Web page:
Communities, regions and regeneration

The Regional Growth Fund

The £1.4 billion funding could result in 41,000 extra full-time equivalent private sector jobs but thousands more could have been created from the same resources.

Builder with folding rule

"The Regional Growth Fund, which was set up to support growth and jobs in areas that rely on the public sector, could result in 41,000 additional jobs. However, some of the funding was allocated to projects that offered relatively few jobs for the money invested. To achieve better value for money from the further £1 billion now available, the government should develop more challenging targets for the number of jobs projects should generate relative to their cost."

Amyas Morse, head of the National Audit Office, 11 May 2012


The National Audit Office has today published a report on the government fund to support private sector jobs and growth in places that rely on the public sector. The report finds that the initial £1.4 billion investment in the Regional Growth Fund could result in some 41,000 more full-time-equivalent private sector jobs in the economy than without the Fund. However, there was scope to have generated more jobs relative to the amount of grant awarded.

Overall, in line with the Fund’s objectives, the projects selected for investment offer more jobs for taxpayers’ money than the projects that were rejected and support private sector employment in places that rely more on the public sector. If the Fund delivers the expected 41,000 extra jobs, then the average cost per job would be £33,000, which would be broadly similar to the average cost of jobs under past programmes with comparable objectives.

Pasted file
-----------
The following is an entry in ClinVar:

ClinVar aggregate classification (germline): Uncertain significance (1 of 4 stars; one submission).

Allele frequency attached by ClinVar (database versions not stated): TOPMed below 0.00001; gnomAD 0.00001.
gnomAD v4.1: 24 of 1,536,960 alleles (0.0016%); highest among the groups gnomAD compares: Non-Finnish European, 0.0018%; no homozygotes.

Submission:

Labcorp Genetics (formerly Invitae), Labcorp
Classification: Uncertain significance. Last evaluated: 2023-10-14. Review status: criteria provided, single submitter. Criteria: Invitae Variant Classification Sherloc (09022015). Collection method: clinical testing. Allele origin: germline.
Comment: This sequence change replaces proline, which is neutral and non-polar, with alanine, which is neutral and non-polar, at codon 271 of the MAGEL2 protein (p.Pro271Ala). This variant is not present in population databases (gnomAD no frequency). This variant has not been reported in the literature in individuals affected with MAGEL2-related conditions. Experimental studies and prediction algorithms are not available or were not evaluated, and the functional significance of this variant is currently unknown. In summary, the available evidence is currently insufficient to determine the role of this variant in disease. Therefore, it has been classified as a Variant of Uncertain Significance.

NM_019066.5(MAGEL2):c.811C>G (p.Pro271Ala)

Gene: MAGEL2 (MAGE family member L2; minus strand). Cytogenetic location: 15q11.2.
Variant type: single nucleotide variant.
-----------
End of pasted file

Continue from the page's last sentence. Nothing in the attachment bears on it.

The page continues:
The Fund has not optimised value for money because a significant proportion of the £1.4 billion was allocated to projects that offer relatively few jobs for the money invested. The expected cost per job varies considerably between projects, from under £4,000 per job to over £200,000 per job. Today’s report concludes that applying tighter controls over the value for money offered by individual bids and then allocating funding across more bidding rounds could have created thousands more jobs from the same resources.

Rigorous evaluation will be required to quantify precisely the Fund’s overall employment impact. More than two thirds (28,000) of the 41,000 additional jobs are expected to be delivered indirectly, for example through knock-on effects in companies’ supply chains or the wider economy. The average project will last at least seven years. However, it is not clear how much of the Fund’s boost to the private sector will be sustained in the longer term.

It has taken longer than expected to turn conditional offers of grants for projects into final offers. Therefore, despite the government’s intention to get projects up and running quickly, only around a third have so far received final offers of funding.


Publication details:

ISBN: 9780102977097 [Buy from TSO]

HC: 17, 2012-2013

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